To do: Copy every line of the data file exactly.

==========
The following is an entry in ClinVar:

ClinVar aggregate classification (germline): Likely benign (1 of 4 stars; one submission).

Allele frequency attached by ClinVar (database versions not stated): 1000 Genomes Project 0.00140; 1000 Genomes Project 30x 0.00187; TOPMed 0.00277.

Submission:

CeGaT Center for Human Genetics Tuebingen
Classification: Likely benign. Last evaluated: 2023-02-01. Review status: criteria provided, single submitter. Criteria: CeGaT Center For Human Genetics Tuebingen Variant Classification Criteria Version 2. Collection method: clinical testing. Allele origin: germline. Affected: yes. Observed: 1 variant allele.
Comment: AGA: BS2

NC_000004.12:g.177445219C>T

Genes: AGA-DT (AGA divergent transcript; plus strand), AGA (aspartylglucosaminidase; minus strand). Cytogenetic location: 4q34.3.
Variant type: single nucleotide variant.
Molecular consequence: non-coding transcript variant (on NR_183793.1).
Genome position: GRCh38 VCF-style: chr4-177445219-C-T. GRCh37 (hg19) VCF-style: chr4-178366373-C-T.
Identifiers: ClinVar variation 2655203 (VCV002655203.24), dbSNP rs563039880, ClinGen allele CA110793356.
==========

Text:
The following is an entry in ClinVar:

ClinVar aggregate classification (germline): Likely benign (1 of 4 stars; one submission).

Allele frequency attached by ClinVar (database versions not stated): 1000 Genomes Project 0.00140; 1000 Genomes Project 30x 0.00187; TOPMed 0.00277.

Submission:

CeGaT Center for Human Genetics Tuebingen
Classification: Likely benign. Last evaluated: 2023-02-01. Review status: criteria provided, single submitter. Criteria: CeGaT Center For Human Genetics Tuebingen Variant Classification Criteria Version 2. Collection method: clinical testing. Allele origin: germline. Affected: yes. Observed: 1 variant allele.
Comment: AGA: BS2

NC_000004.12:g.177445219C>T

Genes: AGA-DT (AGA divergent transcript; plus strand), AGA (aspartylglucosaminidase; minus strand). Cytogenetic location: 4q34.3.
Variant type: single nucleotide variant.
Molecular consequence: non-coding transcript variant (on NR_183793.1).
Genome position: GRCh38 VCF-style: chr4-177445219-C-T. GRCh37 (hg19) VCF-style: chr4-178366373-C-T.
Identifiers: ClinVar variation 2655203 (VCV002655203.24), dbSNP rs563039880, ClinGen allele CA110793356.